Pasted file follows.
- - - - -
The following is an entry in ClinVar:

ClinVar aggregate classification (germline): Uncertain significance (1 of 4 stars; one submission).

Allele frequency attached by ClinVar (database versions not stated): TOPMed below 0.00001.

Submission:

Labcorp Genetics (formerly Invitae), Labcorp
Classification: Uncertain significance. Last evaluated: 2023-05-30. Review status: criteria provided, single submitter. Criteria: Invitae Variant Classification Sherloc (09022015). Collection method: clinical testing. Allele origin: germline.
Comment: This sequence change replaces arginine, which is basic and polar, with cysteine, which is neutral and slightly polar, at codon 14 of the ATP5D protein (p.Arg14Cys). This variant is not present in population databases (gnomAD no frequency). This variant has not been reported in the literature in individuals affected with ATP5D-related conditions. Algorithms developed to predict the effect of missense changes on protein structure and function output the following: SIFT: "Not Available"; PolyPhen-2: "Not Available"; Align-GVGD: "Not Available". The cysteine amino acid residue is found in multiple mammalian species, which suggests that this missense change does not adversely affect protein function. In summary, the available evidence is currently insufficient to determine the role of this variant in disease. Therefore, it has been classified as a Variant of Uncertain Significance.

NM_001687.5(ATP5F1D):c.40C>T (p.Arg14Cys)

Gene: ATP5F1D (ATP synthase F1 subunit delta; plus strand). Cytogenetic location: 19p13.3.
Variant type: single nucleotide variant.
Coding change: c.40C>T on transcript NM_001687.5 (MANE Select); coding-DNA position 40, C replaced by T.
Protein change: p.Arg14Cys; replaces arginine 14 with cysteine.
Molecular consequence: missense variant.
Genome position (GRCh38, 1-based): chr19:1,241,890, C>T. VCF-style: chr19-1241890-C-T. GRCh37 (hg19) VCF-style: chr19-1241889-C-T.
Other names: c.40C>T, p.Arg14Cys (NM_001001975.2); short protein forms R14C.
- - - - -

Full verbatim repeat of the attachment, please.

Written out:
The following is an entry in ClinVar:

ClinVar aggregate classification (germline): Uncertain significance (1 of 4 stars; one submission).

Allele frequency attached by ClinVar (database versions not stated): TOPMed below 0.00001.

Submission:

Labcorp Genetics (formerly Invitae), Labcorp
Classification: Uncertain significance. Last evaluated: 2023-05-30. Review status: criteria provided, single submitter. Criteria: Invitae Variant Classification Sherloc (09022015). Collection method: clinical testing. Allele origin: germline.
Comment: This sequence change replaces arginine, which is basic and polar, with cysteine, which is neutral and slightly polar, at codon 14 of the ATP5D protein (p.Arg14Cys). This variant is not present in population databases (gnomAD no frequency). This variant has not been reported in the literature in individuals affected with ATP5D-related conditions. Algorithms developed to predict the effect of missense changes on protein structure and function output the following: SIFT: "Not Available"; PolyPhen-2: "Not Available"; Align-GVGD: "Not Available". The cysteine amino acid residue is found in multiple mammalian species, which suggests that this missense change does not adversely affect protein function. In summary, the available evidence is currently insufficient to determine the role of this variant in disease. Therefore, it has been classified as a Variant of Uncertain Significance.

NM_001687.5(ATP5F1D):c.40C>T (p.Arg14Cys)

Gene: ATP5F1D (ATP synthase F1 subunit delta; plus strand). Cytogenetic location: 19p13.3.
Variant type: single nucleotide variant.
Coding change: c.40C>T on transcript NM_001687.5 (MANE Select); coding-DNA position 40, C replaced by T.
Protein change: p.Arg14Cys; replaces arginine 14 with cysteine.
Molecular consequence: missense variant.
Genome position (GRCh38, 1-based): chr19:1,241,890, C>T. VCF-style: chr19-1241890-C-T. GRCh37 (hg19) VCF-style: chr19-1241889-C-T.
Other names: c.40C>T, p.Arg14Cys (NM_001001975.2); short protein forms R14C.